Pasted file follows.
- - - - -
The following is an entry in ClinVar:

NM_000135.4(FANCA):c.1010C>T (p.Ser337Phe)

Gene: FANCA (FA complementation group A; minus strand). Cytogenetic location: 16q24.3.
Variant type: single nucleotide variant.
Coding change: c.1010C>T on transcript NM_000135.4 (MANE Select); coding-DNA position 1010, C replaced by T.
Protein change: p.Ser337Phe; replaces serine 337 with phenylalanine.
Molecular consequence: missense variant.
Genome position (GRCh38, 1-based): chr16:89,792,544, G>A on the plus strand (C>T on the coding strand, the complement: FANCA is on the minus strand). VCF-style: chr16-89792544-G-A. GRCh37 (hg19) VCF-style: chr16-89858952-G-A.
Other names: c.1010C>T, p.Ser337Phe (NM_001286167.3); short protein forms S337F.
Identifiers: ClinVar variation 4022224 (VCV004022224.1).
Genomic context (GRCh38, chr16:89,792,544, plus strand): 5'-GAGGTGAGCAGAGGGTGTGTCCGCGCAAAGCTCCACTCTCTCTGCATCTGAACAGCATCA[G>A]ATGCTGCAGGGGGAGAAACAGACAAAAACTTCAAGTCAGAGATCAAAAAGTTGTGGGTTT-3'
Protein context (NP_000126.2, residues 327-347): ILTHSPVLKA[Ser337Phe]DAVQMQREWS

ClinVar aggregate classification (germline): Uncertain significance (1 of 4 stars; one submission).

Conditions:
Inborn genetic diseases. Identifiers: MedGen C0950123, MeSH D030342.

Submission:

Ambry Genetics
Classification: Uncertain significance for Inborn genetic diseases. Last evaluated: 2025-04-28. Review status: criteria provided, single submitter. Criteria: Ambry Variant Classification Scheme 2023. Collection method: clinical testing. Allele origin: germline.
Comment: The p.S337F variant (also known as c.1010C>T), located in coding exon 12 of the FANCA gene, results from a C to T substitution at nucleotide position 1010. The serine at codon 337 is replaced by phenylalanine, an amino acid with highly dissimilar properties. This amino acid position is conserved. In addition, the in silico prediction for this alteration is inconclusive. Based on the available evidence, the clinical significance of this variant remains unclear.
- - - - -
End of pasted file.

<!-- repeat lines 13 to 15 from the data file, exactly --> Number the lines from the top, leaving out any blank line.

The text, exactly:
ClinVar aggregate classification (germline): Uncertain significance (1 of 4 stars; one submission).

Conditions:
Inborn genetic diseases. Identifiers: MedGen C0950123, MeSH D030342.